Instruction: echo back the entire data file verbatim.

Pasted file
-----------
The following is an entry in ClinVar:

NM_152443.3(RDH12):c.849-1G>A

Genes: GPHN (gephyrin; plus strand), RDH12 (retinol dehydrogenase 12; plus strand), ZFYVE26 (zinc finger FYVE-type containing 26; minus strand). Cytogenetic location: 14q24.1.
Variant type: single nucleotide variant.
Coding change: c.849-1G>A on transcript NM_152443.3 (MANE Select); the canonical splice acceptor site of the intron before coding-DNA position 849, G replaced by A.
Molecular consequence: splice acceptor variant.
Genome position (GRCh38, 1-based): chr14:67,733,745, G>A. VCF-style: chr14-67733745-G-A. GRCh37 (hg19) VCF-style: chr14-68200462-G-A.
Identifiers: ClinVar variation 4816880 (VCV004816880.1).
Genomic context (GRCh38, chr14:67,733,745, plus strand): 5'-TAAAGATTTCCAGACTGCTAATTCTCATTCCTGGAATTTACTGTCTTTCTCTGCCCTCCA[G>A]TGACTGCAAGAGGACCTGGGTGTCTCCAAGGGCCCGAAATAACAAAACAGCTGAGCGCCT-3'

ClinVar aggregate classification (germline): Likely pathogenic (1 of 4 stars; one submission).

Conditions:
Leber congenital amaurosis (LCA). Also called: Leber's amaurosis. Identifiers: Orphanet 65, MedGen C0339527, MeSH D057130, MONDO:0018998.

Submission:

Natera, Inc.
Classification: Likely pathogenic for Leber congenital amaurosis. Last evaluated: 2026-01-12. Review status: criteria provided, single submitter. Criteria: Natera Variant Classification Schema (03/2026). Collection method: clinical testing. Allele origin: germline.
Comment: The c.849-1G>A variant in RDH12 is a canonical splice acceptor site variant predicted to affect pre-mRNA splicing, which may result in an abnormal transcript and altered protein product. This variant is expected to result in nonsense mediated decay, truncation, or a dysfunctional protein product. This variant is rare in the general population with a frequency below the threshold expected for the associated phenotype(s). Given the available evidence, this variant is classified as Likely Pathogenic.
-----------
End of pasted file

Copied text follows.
The following is an entry in ClinVar:

NM_152443.3(RDH12):c.849-1G>A

Genes: GPHN (gephyrin; plus strand), RDH12 (retinol dehydrogenase 12; plus strand), ZFYVE26 (zinc finger FYVE-type containing 26; minus strand). Cytogenetic location: 14q24.1.
Variant type: single nucleotide variant.
Coding change: c.849-1G>A on transcript NM_152443.3 (MANE Select); the canonical splice acceptor site of the intron before coding-DNA position 849, G replaced by A.
Molecular consequence: splice acceptor variant.
Genome position (GRCh38, 1-based): chr14:67,733,745, G>A. VCF-style: chr14-67733745-G-A. GRCh37 (hg19) VCF-style: chr14-68200462-G-A.
Identifiers: ClinVar variation 4816880 (VCV004816880.1).
Genomic context (GRCh38, chr14:67,733,745, plus strand): 5'-TAAAGATTTCCAGACTGCTAATTCTCATTCCTGGAATTTACTGTCTTTCTCTGCCCTCCA[G>A]TGACTGCAAGAGGACCTGGGTGTCTCCAAGGGCCCGAAATAACAAAACAGCTGAGCGCCT-3'

ClinVar aggregate classification (germline): Likely pathogenic (1 of 4 stars; one submission).

Conditions:
Leber congenital amaurosis (LCA). Also called: Leber's amaurosis. Identifiers: Orphanet 65, MedGen C0339527, MeSH D057130, MONDO:0018998.

Submission:

Natera, Inc.
Classification: Likely pathogenic for Leber congenital amaurosis. Last evaluated: 2026-01-12. Review status: criteria provided, single submitter. Criteria: Natera Variant Classification Schema (03/2026). Collection method: clinical testing. Allele origin: germline.
Comment: The c.849-1G>A variant in RDH12 is a canonical splice acceptor site variant predicted to affect pre-mRNA splicing, which may result in an abnormal transcript and altered protein product. This variant is expected to result in nonsense mediated decay, truncation, or a dysfunctional protein product. This variant is rare in the general population with a frequency below the threshold expected for the associated phenotype(s). Given the available evidence, this variant is classified as Likely Pathogenic.